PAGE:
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Name: Kristen Vanderhelm

Grade Level: 5th


Science Topic: Survival of Organisms

Science Pacing Guide for Organism Unit


Instructional Sequence and I-AIM Functions Template
No.

Activity
Label/Title

1
Acquired
and
Inherited
Traits

2
Where did
that come
From?

3
Finding
your
Genetic
Match
4

Activity Description
what hands-on, minds-on, inquiry
activities students will be
doing.
Students will first have an
interactive discussion about what
an inherited trait versus and
acquired trait is. Then students
will examine their own traits and
discover inherited (body scars,
learned behaviors) vs. acquired
(skeletal structure, eye color)
Hand out worksheet with a variety
of traits.
http://teach.genetics.utah.edu/cont
ent/begin/traits/familytraitsandtrad
itions.pdf Students first activity will
be to decide if the trait is inherited
or acquired and record their
predictions.
Give students a genetic inventory
worksheet. Students are to work
through the traits and record
whether the trait fits them or not.
We will record the findings of who
has what as a class, students will
then be finding their genetic match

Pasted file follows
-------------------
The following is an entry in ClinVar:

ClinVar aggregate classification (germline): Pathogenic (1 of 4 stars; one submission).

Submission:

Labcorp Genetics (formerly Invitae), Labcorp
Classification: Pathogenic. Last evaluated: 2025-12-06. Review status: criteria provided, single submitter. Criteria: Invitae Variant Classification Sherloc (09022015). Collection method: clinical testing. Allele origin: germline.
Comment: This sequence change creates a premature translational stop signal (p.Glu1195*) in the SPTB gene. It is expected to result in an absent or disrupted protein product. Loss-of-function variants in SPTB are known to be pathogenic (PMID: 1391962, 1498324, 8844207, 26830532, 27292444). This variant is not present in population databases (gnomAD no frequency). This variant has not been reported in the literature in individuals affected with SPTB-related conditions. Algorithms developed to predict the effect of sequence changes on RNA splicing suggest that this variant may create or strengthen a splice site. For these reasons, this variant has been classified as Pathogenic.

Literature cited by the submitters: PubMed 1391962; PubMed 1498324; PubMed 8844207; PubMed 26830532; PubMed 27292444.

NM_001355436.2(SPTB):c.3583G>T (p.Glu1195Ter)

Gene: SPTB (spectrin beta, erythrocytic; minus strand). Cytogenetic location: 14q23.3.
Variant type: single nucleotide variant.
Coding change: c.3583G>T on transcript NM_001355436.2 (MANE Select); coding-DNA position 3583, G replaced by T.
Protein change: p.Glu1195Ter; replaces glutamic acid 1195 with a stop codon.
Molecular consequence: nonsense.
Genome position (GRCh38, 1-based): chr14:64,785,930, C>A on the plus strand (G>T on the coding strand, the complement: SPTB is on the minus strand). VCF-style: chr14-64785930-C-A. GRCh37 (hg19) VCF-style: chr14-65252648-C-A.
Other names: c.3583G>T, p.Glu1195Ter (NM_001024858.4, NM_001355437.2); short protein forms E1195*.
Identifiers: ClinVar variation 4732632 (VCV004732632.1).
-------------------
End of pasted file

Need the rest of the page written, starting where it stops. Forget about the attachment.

Students will now be tying the two

I-AIM Functions identified for each


activity with a rationale for how the
activity fulfills the identified I-AIM function.
Experience Phenomena- students will examine a familiar
experience of their own selves and their peers.
Establish a question- Students will begin to ask the
question of what causes these changes between
themselves and their classmates.

Elicit students initial ideas- this is where students will


be able to share their beliefs about what the difference is
between traits that are inherited or acquired
Explore Phenomena for Patterns- Students here will start
to identify the patterns that make a trait either inherited
or acquired
Explore Ideas about patterns- Students will now see the
patterns that lie between themselves and their
classmates.

Identify Patterns- Here students will be evaluating their

previous activities together.


Family
Students will be creating a family
Tree
tree to see genetic traits and
where they came from within their
family. Students will present their
findings to their classmates.
Assess prior knowledge of
Animal
adaptation. Brain storm what we
Adaptation know about bird beaks, are they an
s: Bird
adaptation? Pass out a worksheet
Beaks
of a variety of bird beaks. Have
the students work hands on with a
variety of materials, seeds, water,
gummy bears etc and make
predictions to which bird beak
would work the best in each
situation.
Break students into groups. Give
Observing each group one mealworm and one
Mealworm earthworm to investigate. Have
s and
students sketch worms, record
Earthworm length, if it makes any noise,
s
texture (if desired). Give each
group a different stimulus to work
with and observe the worms
reaction. Stimuli- black vs white
surface, flashlight, barriers,
moisture, temperature, food.
Share findings as a group.